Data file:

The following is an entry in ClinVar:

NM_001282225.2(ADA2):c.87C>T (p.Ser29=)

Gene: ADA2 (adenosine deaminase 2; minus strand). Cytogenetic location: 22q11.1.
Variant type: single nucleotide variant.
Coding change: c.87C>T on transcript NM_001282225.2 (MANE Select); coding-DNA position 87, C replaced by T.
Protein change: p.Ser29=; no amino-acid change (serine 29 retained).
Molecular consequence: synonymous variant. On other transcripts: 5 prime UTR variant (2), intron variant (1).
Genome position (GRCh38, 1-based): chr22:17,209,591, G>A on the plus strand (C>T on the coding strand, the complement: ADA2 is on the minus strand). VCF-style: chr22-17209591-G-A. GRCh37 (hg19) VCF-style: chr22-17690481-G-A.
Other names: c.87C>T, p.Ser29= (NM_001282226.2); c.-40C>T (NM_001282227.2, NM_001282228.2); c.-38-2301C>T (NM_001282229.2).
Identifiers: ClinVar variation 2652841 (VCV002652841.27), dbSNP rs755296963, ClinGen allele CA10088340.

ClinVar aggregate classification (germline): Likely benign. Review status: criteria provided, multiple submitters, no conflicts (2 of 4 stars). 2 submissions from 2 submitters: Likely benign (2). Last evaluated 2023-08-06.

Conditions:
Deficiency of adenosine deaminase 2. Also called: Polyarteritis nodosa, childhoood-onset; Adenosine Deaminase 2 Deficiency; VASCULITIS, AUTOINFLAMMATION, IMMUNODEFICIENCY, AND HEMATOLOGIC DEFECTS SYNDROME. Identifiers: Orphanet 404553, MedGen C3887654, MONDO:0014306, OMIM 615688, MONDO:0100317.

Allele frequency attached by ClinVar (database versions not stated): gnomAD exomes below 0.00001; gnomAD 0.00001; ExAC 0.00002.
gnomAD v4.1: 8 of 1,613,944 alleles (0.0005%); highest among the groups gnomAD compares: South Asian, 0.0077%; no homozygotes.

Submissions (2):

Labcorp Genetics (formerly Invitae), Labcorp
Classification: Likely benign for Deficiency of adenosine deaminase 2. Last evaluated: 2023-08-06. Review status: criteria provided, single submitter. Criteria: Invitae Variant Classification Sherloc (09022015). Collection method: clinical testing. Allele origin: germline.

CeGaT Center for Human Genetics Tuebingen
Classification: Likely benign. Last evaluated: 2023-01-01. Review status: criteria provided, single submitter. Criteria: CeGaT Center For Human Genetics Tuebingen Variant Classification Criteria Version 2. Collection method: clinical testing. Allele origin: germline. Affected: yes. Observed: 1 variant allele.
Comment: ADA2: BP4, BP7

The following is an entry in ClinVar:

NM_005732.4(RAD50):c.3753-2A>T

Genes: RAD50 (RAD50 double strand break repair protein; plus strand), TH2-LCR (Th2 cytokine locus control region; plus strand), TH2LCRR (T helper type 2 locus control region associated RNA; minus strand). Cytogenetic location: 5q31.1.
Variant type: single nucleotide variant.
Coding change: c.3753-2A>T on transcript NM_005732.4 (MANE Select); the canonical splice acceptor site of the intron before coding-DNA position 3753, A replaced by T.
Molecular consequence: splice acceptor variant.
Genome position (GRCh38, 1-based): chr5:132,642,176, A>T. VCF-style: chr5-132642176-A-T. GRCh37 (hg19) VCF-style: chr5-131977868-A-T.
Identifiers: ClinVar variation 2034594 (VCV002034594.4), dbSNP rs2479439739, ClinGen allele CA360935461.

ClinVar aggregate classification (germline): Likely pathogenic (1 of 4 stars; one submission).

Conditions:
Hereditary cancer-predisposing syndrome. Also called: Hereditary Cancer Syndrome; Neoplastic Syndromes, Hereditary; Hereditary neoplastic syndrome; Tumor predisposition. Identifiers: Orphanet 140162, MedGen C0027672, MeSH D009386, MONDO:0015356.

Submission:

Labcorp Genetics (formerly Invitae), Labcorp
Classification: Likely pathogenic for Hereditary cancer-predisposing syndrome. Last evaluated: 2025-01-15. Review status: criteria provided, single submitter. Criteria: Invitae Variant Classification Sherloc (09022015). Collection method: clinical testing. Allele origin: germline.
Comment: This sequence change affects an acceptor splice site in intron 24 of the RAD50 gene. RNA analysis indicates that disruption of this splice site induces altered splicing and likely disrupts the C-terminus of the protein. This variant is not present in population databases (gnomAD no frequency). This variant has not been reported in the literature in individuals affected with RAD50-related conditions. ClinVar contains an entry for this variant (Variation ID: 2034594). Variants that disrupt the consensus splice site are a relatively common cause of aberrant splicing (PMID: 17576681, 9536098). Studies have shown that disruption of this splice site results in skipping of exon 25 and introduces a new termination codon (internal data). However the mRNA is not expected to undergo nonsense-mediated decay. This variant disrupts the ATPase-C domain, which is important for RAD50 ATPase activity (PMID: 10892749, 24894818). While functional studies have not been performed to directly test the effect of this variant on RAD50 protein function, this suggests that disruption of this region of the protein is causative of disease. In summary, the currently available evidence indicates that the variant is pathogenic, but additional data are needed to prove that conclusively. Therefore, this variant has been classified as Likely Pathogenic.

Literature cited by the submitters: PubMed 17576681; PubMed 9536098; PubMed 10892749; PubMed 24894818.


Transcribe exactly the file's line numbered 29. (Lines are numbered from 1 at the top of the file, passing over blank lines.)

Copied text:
Identifiers: ClinVar variation 2034594 (VCV002034594.4), dbSNP rs2479439739, ClinGen allele CA360935461.